refugees want germany Artur Widak/ZumaPress

Die Wurzeln der deutschen Offenheit

PARIS – „Deutschland, Deutschland“ rufen Tausende von Flüchtlingen vor dem Keleti-Bahnhof in Budapest angesichts ihrer offensichtlichen Abweisung durch die ungarische Politik. Sie träumen von Deutschland – nicht von einem beliebigen europäischen Land, sondern speziell von Deutschland – ebenso wie vor über einem Jahrhundert die europäischen Armen auf der Flucht von dem Elend – und manchmal vor Pogromen – von Amerika geträumt haben.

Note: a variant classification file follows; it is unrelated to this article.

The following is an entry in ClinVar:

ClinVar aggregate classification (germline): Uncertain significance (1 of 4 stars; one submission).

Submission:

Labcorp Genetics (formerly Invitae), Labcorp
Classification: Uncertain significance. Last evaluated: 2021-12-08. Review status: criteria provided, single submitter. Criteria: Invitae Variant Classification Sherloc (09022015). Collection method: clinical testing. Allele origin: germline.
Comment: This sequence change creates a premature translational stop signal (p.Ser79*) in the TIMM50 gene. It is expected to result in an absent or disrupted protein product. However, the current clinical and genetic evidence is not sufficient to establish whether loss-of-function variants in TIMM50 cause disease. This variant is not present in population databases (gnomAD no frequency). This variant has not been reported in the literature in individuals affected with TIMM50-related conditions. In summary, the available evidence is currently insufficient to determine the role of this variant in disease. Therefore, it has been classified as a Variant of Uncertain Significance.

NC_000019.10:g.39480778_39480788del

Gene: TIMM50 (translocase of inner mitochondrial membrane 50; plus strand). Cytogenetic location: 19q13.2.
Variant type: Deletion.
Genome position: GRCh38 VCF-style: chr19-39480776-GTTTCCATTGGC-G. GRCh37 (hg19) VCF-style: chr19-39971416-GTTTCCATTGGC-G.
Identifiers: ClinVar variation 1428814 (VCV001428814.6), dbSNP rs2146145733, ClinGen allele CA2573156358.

Dies stellt eine dramatische Veränderung gegenüber früher dar. Was für ein Kontrast besteht doch zwischen dem Foto von einem kleinen jüdischen Jungen im Warschauer Ghetto vor weniger als achtzig Jahren und einem aktuellen Bild aus München von einem lächelnden Flüchtlingskind, dessen Kopf durch die Mütze eines Polizisten geschützt wird. Für das erste Kind bedeutete Deutschland den sicheren Tod. Für das zweite hingegen bedeutet das Land heute eine Hoffnung auf ein besseres Leben.

Und Deutschland stellt nicht nur eine abstrakte Hoffnung dar, sondern nimmt mehr Migranten auf als jedes seiner europäischen Nachbarländer. Kanzlerin Angela Merkel hat angekündigt, das Land werde in diesem Jahr mindestens 800.000 Asylbewerber aufnehmen. Wie kann sich ein Land so schnell von der Dunkelheit ans Licht bewegen?

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